Many companies have been taking multiple compliance steps to avoid violations under the U.S. sanctions laws including the following:  

  • Regularly screening customers and other parties with whom they conduct business (such as marketing agents, transportation companies and banks) against the SDN List and other OFAC restricted party lists either through automated or manual screening searches;[1]
  • Conducting due diligence reviews to verify that foreign companies with which they are dealing are not owned or controlled by parties listed on the SDN List and for other sanctions compliance issues;
  • Using a heightened level of care when entering transactions in countries with increased sanctions regulation including Russia and Eastern Europe, the Middle East, Asia and Latin America;
  • Updating their Export Compliance Programs to cover the latest sanctions legal requirements.

Complying with the U.S. sanctions laws is only one step that companies can take in their export compliance activities.  Other steps, which have been discussed previously in these articles but bear repeating, include: (i) proper classification of products, technologies, software and services being exported; (ii) compliance with licensing requirements (including licensing conditions and provisos); (iii) screening against prohibited parties, prohibited countries and prohibited end-uses; (iv) controls to limit disclosure of export-controlled technical data and software, including controls in the company’s data system; (v) adoption of an Export Compliance Program with written policies and procedures; (vi) employee training; (vii); proper agreement administration for TAA’s, MLA’s and other authorizations;  and (viii) compliance with export recordkeeping requirements.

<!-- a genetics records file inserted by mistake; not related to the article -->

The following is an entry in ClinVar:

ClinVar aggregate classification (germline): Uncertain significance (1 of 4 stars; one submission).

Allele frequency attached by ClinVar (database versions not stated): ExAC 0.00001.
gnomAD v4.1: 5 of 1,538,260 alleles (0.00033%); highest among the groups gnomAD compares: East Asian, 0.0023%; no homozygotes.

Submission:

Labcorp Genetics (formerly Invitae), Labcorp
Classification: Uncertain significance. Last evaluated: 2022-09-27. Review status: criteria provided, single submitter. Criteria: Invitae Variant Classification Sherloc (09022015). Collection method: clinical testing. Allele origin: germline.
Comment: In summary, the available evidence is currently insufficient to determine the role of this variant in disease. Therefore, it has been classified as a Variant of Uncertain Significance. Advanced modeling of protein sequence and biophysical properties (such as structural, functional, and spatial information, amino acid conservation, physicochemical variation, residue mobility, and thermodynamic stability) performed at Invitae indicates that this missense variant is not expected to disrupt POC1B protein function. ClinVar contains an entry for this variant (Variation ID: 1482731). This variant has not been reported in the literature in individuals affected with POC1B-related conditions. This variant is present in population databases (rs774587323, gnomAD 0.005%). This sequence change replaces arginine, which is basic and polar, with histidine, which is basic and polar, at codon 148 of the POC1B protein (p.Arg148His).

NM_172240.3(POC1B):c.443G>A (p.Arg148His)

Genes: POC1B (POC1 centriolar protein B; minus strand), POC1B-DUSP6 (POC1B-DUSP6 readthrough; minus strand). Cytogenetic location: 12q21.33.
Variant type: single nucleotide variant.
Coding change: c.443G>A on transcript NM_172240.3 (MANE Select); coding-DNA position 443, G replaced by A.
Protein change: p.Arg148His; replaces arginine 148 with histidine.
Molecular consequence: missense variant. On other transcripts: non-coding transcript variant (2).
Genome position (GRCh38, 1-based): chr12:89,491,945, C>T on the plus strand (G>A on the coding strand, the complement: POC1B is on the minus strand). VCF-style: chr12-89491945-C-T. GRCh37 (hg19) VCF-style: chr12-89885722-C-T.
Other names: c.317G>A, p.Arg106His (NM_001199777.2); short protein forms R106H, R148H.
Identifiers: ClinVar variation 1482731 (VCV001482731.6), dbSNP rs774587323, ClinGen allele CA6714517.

The sanctions laws have become a major focal point for the United States in dealing with some of its most important foreign policy issues including anti-terrorist activity, nuclear negotiations, anticorruption and cyber-security. As a result, OFAC takes enforcement of these laws extremely seriously.  Companies should use care to understand and comply with these requirements so they do not get caught in the cross-fire.

This article contains general, condensed summaries of actual legal matters, statutes and opinions for information purposes. It is not meant to be and should not be construed as legal advice. Readers with particular needs on specific issues should retain the services of competent counsel. For more information, please visit our website at or contact Thomas B. McVey, 202.293.8118 or

[1] Parties also typically screen against the Bureau of Industry and Security’s Denied Persons List, Entity List and Unverified List, the State Department’s Nonproliferation Sanctions List and AECA Debarred Parties List, and OFAC’s other restricted party lists including the Foreign Sanctions Evaders List, Sectoral Sanctions Identifications (SSI) List, Palestinian Legislative Council (PLC) List, The List of Foreign Financial Institutions Subject to Part 561 (the Part 561 List): and Persons Identified as Blocked (PIB) Solely Pursuant to E.O. 13599.